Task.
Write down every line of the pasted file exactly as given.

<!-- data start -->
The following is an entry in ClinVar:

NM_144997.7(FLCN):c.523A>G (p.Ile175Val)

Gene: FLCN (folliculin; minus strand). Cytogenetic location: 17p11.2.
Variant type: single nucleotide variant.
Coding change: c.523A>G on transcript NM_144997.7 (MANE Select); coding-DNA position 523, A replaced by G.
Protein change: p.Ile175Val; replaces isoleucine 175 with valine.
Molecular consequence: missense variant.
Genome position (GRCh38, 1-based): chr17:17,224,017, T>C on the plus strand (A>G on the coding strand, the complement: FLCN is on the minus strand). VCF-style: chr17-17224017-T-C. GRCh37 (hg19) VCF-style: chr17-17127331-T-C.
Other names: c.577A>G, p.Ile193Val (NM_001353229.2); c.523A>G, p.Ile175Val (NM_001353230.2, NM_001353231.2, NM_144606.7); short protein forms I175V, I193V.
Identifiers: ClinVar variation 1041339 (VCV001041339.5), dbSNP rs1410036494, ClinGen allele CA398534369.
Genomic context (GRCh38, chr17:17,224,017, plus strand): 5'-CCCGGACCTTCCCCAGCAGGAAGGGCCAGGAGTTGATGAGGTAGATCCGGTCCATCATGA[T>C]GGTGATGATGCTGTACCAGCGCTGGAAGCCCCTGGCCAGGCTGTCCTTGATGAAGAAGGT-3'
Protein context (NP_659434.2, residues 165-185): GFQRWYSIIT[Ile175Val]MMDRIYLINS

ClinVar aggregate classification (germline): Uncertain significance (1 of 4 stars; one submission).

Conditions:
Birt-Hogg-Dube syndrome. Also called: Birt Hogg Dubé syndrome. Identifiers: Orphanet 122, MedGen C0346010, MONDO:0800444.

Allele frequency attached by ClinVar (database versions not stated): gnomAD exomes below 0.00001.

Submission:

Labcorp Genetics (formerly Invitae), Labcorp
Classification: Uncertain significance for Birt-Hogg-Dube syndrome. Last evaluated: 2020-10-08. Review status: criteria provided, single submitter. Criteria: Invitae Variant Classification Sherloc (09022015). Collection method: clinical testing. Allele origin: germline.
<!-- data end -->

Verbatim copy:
The following is an entry in ClinVar:

NM_144997.7(FLCN):c.523A>G (p.Ile175Val)

Gene: FLCN (folliculin; minus strand). Cytogenetic location: 17p11.2.
Variant type: single nucleotide variant.
Coding change: c.523A>G on transcript NM_144997.7 (MANE Select); coding-DNA position 523, A replaced by G.
Protein change: p.Ile175Val; replaces isoleucine 175 with valine.
Molecular consequence: missense variant.
Genome position (GRCh38, 1-based): chr17:17,224,017, T>C on the plus strand (A>G on the coding strand, the complement: FLCN is on the minus strand). VCF-style: chr17-17224017-T-C. GRCh37 (hg19) VCF-style: chr17-17127331-T-C.
Other names: c.577A>G, p.Ile193Val (NM_001353229.2); c.523A>G, p.Ile175Val (NM_001353230.2, NM_001353231.2, NM_144606.7); short protein forms I175V, I193V.
Identifiers: ClinVar variation 1041339 (VCV001041339.5), dbSNP rs1410036494, ClinGen allele CA398534369.
Genomic context (GRCh38, chr17:17,224,017, plus strand): 5'-CCCGGACCTTCCCCAGCAGGAAGGGCCAGGAGTTGATGAGGTAGATCCGGTCCATCATGA[T>C]GGTGATGATGCTGTACCAGCGCTGGAAGCCCCTGGCCAGGCTGTCCTTGATGAAGAAGGT-3'
Protein context (NP_659434.2, residues 165-185): GFQRWYSIIT[Ile175Val]MMDRIYLINS

ClinVar aggregate classification (germline): Uncertain significance (1 of 4 stars; one submission).

Conditions:
Birt-Hogg-Dube syndrome. Also called: Birt Hogg Dubé syndrome. Identifiers: Orphanet 122, MedGen C0346010, MONDO:0800444.

Allele frequency attached by ClinVar (database versions not stated): gnomAD exomes below 0.00001.

Submission:

Labcorp Genetics (formerly Invitae), Labcorp
Classification: Uncertain significance for Birt-Hogg-Dube syndrome. Last evaluated: 2020-10-08. Review status: criteria provided, single submitter. Criteria: Invitae Variant Classification Sherloc (09022015). Collection method: clinical testing. Allele origin: germline.